And as I explored this concept, to make me feel even further out of touch, Brad Jensen, one of my friends who owns a wine importing company called Bon Vivant Imports, even sent me photos of two different styles of Spanish vineyards. One wild and one groomed.

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I thought, "What the heck, Kirsten! Even men are familiar with this. You've got to do it at least once," so... I bravely asked Stacy to make me an appointment.

There are three words that come to mind in conjunction with my waxing experience. Each one demands its own special wine pairing:

Painful

I changed the waxing appointment three times because I just couldn't find a convenient time to go, plus I'd heard it was going to hurt. Voluntarily walking into the salon was challenging to say the least. So in this case, a perfect wine partner is Mencia from Ribera Sacra in Galicia, Spain -- a wine so painful to produce, it is a miracle we ever get to taste it.

To get to these vineyards, you must use a boat. Then once you arrive, you must be roped in to get to the grapes because the vineyards are so steep that if you slip you will roll out of control for hundreds of feet before either hitting a tree or falling in the water -- perhaps drowning because you were knocked unconscious during the fall. Ouch.

All this to pick the Ribera Sacra Mencia grapes that give us a clean and well-balanced, medium-weight red wine with berry notes along with some good earthiness and a bit of spice. After all that hard work and pain picking grapes, the wine better be a gem. Same with my waxing experience.

Vulnerable

When I was in the middle of the waxing, lying there exposed to the world (ok, at least to the technician) I had rarely felt so vulnerable ... I can't help thinking that I needed a Pinot Noir for that moment.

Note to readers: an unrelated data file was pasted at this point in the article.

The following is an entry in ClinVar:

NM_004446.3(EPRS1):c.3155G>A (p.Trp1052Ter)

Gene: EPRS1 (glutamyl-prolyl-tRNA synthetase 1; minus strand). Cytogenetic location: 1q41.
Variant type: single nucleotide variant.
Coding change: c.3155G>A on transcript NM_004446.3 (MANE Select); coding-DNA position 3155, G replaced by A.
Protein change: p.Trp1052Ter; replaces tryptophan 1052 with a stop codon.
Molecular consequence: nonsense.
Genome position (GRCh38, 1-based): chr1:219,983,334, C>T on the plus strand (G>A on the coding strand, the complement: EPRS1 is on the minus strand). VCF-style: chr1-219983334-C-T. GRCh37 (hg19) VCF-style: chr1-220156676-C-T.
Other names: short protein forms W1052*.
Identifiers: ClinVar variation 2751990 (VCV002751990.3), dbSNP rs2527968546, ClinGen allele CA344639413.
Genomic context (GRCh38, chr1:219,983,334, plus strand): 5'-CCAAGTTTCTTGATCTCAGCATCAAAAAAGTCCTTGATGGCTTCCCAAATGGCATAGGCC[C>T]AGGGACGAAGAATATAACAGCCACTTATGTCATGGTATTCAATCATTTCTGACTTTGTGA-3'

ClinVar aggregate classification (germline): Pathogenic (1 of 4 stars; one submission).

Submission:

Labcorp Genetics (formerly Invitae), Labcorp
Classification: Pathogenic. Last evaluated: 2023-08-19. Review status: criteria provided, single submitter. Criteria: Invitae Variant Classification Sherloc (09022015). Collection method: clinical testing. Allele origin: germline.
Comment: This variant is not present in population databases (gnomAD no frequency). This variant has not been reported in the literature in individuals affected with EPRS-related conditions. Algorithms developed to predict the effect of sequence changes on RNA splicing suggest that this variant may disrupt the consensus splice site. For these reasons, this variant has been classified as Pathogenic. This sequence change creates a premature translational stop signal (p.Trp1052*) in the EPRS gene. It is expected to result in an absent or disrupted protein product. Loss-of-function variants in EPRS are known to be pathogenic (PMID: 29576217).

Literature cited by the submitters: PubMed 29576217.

It is one of the most vulnerable grapes to plant with success. 1) Nearly every disease known to affect vines is common among Pinot Noir vineyards. 2) Pinot vines don't have great leaf coverage so birds eat many of the berries. 3) Even if the grapes survive the fields, if not picked promptly when ready, the thin-skinned, tender berries shrivel and dry out rapidly, resulting in bad aromas and dull flavors.

Those poor, little Pinot Noir berries would understand how I felt on that table.

Expensive

In regards to spending good money on something that only my husband and my gynecologist will see, keeping current on this whole new fashion trend is extremely expensive. When you consider that I only take one trip to the lady doctor a year, and, since we have a busy household, my husband and I are lucky if we find each other alone every six months, the upkeep would be somewhere around $250 per view.

The wine pairing for this is definitely Screaming Eagle Cabernet Sauvignon from Napa Valley. Your technician may be cheerful and chatty, and the waxing may be quick, but it hurts like a mofo and Screaming Eagle, at around $2,000/bottle is also extremely expensive, and, as a bonus, has the word "screaming" in it, which is what I wanted to do the whole time.

I'm still up in the air as to if I'm going to keep up with this new fashion statement. If my answer is yes, I can assure you, I'll bring all three bottles with me to my next appointment.